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Old 12-05-2008, 12:05 AM   #16
hasanatizaz
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@i92guboj
thank you,
 
Old 12-05-2008, 09:27 AM   #17
pixellany
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Lost in the great semantic swamp.......

I thought that "format" meant to install a filesystem. Or, in certain contexts, to create partition(s) and install a filesystem. In either case, it could be stated as "prepare for use".

To be sure, a drive can be formatted with dd, but only by cloning from another drive.....
 
Old 12-05-2008, 10:49 AM   #18
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Hi,
Quote:
Originally Posted by pixellany View Post
Lost in the great semantic swamp.......

I thought that "format" meant to install a filesystem. Or, in certain contexts, to create partition(s) and install a filesystem. In either case, it could be stated as "prepare for use".

To be sure, a drive can be formatted with dd, but only by cloning from another drive.....
Format is just the operation to place your sub-system into a known condition. That doesn't mean that it is a filesystem. For a hdd you can use utilities to thrash or shred data on the raw device or use disk utilities to create a file structure. This can be construed as formatting. But once the data structure has been destroyed with a utility then of course you would then have to prepare the device again to allow storage of data.

For a hdd to be prepared for typical use a low level format is done by the manufacture. You the user must then create a filesystem on the device by initializing the device so as to hold the data in a file structure thus the name 'filesystem'. The storage structure or layout is determined by the medium and the chosen format program/command.
 
Old 12-05-2008, 06:28 PM   #19
pixellany
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To the best of my knowledge, the common usage of "format" (verb) includes the creation of a filesystem. The common usage, of course, might not be technically correct.......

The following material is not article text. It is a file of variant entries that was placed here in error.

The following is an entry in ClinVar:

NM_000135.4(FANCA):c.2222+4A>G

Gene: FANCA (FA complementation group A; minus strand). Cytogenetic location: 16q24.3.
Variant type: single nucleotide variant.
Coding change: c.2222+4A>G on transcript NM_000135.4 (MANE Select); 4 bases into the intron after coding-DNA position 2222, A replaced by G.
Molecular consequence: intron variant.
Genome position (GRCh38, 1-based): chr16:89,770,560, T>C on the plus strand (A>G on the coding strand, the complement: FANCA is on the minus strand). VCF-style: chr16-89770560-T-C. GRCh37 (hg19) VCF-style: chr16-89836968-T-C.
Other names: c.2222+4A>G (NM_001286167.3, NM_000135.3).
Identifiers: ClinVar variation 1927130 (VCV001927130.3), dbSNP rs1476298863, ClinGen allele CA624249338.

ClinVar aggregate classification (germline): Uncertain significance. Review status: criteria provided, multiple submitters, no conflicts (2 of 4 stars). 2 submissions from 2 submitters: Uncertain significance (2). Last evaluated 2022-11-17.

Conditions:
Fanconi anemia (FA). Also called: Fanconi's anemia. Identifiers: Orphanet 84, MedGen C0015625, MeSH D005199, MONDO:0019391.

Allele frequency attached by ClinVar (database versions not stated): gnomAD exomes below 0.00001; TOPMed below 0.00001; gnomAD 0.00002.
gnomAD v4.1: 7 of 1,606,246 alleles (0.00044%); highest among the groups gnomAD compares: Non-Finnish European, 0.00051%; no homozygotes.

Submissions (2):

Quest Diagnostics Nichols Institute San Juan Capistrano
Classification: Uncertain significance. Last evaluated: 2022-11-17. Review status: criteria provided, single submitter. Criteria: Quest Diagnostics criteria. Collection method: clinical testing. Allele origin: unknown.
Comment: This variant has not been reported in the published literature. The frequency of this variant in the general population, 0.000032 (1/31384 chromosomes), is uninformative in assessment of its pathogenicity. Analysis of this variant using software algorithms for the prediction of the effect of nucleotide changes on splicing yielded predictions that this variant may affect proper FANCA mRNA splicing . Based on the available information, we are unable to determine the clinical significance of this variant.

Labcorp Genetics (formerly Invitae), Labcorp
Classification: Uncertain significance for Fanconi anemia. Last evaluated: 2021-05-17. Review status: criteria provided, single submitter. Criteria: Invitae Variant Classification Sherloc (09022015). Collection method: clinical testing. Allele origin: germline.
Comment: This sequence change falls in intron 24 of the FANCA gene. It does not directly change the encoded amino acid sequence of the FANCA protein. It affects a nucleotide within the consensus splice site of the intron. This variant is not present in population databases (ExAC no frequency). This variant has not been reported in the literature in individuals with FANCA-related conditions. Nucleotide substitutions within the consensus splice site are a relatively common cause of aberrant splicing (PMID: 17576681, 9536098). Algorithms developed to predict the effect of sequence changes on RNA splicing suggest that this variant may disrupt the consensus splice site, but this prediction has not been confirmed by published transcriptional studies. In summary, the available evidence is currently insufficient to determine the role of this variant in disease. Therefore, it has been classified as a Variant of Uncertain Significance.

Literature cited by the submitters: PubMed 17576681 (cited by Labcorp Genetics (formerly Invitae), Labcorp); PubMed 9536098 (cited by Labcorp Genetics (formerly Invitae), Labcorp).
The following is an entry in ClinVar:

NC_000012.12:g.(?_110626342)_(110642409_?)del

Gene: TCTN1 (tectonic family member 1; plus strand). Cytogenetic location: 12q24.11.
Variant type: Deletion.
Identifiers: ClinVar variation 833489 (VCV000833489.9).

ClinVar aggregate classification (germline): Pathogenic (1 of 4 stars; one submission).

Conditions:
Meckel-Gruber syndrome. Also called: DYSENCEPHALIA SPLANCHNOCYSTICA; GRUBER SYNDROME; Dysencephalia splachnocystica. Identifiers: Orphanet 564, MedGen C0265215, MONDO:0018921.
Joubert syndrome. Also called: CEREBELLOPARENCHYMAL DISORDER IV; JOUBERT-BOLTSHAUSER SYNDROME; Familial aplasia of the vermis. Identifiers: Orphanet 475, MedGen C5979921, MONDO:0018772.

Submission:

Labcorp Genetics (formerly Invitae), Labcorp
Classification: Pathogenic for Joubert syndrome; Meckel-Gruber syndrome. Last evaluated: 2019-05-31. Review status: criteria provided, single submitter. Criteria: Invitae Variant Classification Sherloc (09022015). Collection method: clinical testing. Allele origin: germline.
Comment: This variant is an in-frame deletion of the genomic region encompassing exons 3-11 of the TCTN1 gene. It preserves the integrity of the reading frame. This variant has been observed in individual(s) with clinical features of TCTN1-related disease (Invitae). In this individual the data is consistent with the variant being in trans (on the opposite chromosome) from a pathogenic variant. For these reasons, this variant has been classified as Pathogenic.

(Sort of like the widely-held view that Windows is an operating system....)
 
Old 12-06-2008, 07:43 AM   #20
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Hi,

That's part of the problem with todays terminology (tech-speak). We tend to generalize and not provide proper terms to describe the situation or action. If we don't utilize the proper syntax when performing system commands then we will get errors. But semantics allow us the leisure of the mis use of terms when referencing.
 
Old 12-07-2008, 01:25 AM   #21
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Technically speaking, formatting involves giving "a format". So, yes, format involves a filesystem. My humble opinion.

Raw disks are ok, very nice, but they do not have a "format". It's just something that it's on the dictionary

http://dictionary.reference.com/browse/format

Quote:
3. the organization, plan, style, or type of something: The format of the show allowed for topical and controversial gags.
4. Computers. the arrangement of data for computer input or output, such as the number and size of fields in a record or the spacing and punctuation of information in a report.
Both definitions are applicable here.

I think it's very clear.
 
  


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